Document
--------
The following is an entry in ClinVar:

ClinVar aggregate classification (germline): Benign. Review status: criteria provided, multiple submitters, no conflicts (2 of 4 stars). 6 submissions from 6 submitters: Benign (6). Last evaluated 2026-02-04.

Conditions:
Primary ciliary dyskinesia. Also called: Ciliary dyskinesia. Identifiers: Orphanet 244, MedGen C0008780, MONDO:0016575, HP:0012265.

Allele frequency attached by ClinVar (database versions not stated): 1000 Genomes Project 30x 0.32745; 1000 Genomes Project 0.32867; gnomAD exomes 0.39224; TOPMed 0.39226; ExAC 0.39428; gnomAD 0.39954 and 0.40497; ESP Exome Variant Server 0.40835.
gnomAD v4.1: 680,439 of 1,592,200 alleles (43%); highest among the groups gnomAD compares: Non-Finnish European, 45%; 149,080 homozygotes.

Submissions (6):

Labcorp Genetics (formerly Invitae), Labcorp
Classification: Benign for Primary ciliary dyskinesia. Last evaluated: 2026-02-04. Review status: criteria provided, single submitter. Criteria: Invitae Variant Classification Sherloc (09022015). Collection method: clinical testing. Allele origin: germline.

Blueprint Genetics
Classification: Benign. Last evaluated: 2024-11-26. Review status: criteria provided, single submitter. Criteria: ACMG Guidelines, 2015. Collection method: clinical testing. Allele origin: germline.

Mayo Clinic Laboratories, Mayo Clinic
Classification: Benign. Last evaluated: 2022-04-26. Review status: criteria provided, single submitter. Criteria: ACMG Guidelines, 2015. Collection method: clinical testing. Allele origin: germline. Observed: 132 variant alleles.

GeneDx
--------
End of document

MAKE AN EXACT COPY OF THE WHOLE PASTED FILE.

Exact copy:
The following is an entry in ClinVar:

ClinVar aggregate classification (germline): Benign. Review status: criteria provided, multiple submitters, no conflicts (2 of 4 stars). 6 submissions from 6 submitters: Benign (6). Last evaluated 2026-02-04.

Conditions:
Primary ciliary dyskinesia. Also called: Ciliary dyskinesia. Identifiers: Orphanet 244, MedGen C0008780, MONDO:0016575, HP:0012265.

Allele frequency attached by ClinVar (database versions not stated): 1000 Genomes Project 30x 0.32745; 1000 Genomes Project 0.32867; gnomAD exomes 0.39224; TOPMed 0.39226; ExAC 0.39428; gnomAD 0.39954 and 0.40497; ESP Exome Variant Server 0.40835.
gnomAD v4.1: 680,439 of 1,592,200 alleles (43%); highest among the groups gnomAD compares: Non-Finnish European, 45%; 149,080 homozygotes.

Submissions (6):

Labcorp Genetics (formerly Invitae), Labcorp
Classification: Benign for Primary ciliary dyskinesia. Last evaluated: 2026-02-04. Review status: criteria provided, single submitter. Criteria: Invitae Variant Classification Sherloc (09022015). Collection method: clinical testing. Allele origin: germline.

Blueprint Genetics
Classification: Benign. Last evaluated: 2024-11-26. Review status: criteria provided, single submitter. Criteria: ACMG Guidelines, 2015. Collection method: clinical testing. Allele origin: germline.

Mayo Clinic Laboratories, Mayo Clinic
Classification: Benign. Last evaluated: 2022-04-26. Review status: criteria provided, single submitter. Criteria: ACMG Guidelines, 2015. Collection method: clinical testing. Allele origin: germline. Observed: 132 variant alleles.

GeneDx